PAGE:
The National Law Review recently reported that, on July 25th, the U.S. Securities and Exchange Commission (SEC) issued its most comprehensive public guidance to date on digital assets such as cryptocurrencies and tokens. Key points:
- Initial Coin Offerings (ICOs) are required to be registered with the SEC if the digital assets are securities offered or sold in the U.S.
- Digital assets can be evaluated for securities status using traditional securities law criteria
- Automated functions through smart contracts or other code remain subject to securities laws
- Companies dealing in digital assets should consider seeking counsel as to whether the digital assets are securities
- Companies dealing in digital currencies may need to register as broker-dealers, securities exchanges, or alternative trading systems
- Companies investing in digital assets and advising on investment may need to register as investment companies or investment advisers
A "cryptocurrency" is a currency that is not issued by a government and is available as a means of exchange (and perhaps a storehouse of value). Bitcoin and ethereum are the best known examples, but new cryptocurrencies are created regularly. Many of these cryptocurrencies are created by private businesses for commercial purposes.
In an Initial Coin Offering (ICO), a new digital asset – commonly called a "coin" or "token" – is offered in exchange for bitcoin, ethereum or other value. Often these assets do not represent an interest in the profits of the issuer, but instead a potential means to transact in a new technology system to be created by the issuer. Typically, the coins offered in an ICO are described in a white paper with information that is quite limited, compared to a prospectus used in an initial public offering of securities. Highly publicized surges in the value of previously issued digital assets have increased demand for ICOs. Some have argued that ICOs are crowdfunding campaigns and not subject to the jurisdiction of the SEC because the issuer is outside of the U.S.
The guidance explains that tokens issued by The DAO in order to create a blockchain-based venture capital fund were, in fact, securities. (The DAO is an unincorporated entity set up as a decentralized autonomous organization – hence the acronym 'DAO'.) The SEC concluded from its investigation that DAO tokens were subject to its jurisdiction because they were offered for sale in the U.S. In reaching its conclusion, the SEC analyzed the tokens utilizing traditional investment-contract criteria and noted that investors purchased the coins with the expectation of earning profits from the efforts of others. This was not mitigated by the fact that projects that could be sponsored by The DAO could encompass services and goods to be used by token holders. Despite determining that the SEC had jurisdiction over DAO tokens, the SEC did not undertake an enforcement action against The DAO.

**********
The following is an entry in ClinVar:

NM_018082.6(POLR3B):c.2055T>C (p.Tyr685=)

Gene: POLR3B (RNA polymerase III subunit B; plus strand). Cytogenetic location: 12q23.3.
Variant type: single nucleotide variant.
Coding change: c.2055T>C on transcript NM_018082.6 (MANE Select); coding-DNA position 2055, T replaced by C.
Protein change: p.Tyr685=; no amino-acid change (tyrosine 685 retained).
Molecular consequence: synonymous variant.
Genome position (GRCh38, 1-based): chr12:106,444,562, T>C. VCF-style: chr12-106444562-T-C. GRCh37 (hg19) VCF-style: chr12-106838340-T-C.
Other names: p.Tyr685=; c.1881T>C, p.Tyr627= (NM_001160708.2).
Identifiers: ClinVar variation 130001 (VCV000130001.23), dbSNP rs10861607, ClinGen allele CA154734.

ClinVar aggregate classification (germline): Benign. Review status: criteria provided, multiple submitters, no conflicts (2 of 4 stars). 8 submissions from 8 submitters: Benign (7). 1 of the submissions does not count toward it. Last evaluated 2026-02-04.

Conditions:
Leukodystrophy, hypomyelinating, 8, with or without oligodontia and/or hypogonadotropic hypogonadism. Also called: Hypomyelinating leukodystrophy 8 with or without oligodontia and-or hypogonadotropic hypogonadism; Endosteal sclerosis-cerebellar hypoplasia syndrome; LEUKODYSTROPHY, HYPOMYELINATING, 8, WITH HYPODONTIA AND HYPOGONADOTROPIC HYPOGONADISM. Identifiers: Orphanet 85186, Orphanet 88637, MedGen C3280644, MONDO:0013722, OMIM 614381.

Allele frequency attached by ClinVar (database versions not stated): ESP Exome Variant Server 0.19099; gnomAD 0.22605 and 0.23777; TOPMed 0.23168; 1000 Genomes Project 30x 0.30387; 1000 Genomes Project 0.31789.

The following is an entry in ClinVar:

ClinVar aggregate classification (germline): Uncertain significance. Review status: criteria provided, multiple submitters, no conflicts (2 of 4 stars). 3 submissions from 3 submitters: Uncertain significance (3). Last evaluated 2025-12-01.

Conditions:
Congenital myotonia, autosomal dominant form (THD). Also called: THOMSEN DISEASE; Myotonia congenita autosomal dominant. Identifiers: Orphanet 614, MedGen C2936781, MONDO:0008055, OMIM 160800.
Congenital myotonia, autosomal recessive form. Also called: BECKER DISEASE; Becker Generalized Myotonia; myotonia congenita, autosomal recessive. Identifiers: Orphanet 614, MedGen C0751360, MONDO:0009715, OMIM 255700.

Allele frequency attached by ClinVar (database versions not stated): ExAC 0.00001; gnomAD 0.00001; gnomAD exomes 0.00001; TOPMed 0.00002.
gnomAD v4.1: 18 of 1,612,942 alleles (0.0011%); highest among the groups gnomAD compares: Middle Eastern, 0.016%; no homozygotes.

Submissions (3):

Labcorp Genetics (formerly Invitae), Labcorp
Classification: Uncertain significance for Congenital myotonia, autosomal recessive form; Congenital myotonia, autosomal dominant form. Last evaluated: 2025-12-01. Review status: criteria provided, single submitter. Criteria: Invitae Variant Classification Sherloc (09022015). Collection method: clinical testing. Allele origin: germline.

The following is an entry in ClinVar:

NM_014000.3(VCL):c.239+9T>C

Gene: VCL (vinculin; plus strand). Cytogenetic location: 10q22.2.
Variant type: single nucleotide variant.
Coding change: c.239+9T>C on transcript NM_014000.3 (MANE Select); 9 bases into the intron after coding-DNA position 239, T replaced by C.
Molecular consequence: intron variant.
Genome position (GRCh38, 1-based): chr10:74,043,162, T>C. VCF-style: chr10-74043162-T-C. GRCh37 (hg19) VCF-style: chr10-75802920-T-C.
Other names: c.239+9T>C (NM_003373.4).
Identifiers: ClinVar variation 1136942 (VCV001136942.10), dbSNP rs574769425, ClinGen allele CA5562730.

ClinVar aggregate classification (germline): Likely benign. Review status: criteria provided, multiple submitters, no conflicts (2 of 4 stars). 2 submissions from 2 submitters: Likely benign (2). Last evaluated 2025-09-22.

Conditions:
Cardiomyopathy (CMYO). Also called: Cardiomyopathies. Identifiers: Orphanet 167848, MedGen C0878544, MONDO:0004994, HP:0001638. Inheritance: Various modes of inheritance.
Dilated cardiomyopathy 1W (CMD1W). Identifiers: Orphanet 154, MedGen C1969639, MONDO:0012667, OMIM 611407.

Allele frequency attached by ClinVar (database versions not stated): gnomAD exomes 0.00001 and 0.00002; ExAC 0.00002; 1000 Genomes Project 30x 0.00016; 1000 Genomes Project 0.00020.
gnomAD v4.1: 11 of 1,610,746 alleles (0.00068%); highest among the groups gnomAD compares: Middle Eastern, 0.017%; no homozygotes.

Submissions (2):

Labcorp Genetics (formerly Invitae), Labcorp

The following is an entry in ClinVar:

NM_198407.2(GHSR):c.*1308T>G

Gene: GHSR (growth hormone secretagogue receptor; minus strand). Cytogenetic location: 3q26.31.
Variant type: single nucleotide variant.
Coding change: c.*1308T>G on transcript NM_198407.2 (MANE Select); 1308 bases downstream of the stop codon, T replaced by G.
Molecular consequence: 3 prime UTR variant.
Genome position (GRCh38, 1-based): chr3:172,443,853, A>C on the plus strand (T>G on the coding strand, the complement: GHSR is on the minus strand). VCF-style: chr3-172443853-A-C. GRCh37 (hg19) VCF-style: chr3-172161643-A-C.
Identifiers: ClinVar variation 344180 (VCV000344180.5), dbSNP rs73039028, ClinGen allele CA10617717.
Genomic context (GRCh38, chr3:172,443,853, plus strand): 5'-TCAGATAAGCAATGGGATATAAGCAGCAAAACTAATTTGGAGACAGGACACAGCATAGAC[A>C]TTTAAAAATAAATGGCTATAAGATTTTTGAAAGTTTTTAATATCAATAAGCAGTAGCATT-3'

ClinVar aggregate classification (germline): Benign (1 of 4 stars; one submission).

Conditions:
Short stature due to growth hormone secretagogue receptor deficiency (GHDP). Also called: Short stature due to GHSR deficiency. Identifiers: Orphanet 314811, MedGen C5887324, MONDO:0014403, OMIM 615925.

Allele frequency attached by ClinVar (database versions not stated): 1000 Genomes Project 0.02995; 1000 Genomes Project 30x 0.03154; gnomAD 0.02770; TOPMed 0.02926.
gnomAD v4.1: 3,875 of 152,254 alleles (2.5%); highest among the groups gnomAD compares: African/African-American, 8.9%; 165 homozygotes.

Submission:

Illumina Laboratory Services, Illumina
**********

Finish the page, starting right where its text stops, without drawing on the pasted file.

The SEC did not conclude that all tokens and cryptocurrencies are securities, but confirmed how the SEC would evaluate cryptocurrencies. The SEC also noted that form should be disregarded for substance and that economic realities should be a key to the analysis. Thus, any party contemplating a future ICO that is available to investors located in the U.S. should analyze the extent to which the offered asset could be considered a security. This analysis should reach the business model underpinning the offered assets and not be limited to the white paper description of the offered digital assets.
The July 25 report also considered the obligations of companies that are interacting with similar digital assets. The SEC determined the platforms that traded DAO tokens appear to have been exchanges subject to separate registration and other regulatory requirements overseen by the SEC. The staff separately noted that individuals associated with The DAO may have become investment advisers and The DAO may have become an investment company had it commenced operations, which could have required additional registration and regulation.
These statements suggest that companies that are conducting business in digital assets with investors in the U.S. may be in violation of U.S. securities laws and may be required to register with the SEC and to comply with applicable securities regulations.
The cryptocurrency world may not be the Wild, Wild West much longer!
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Digital Forensics/Information Security/Information Technology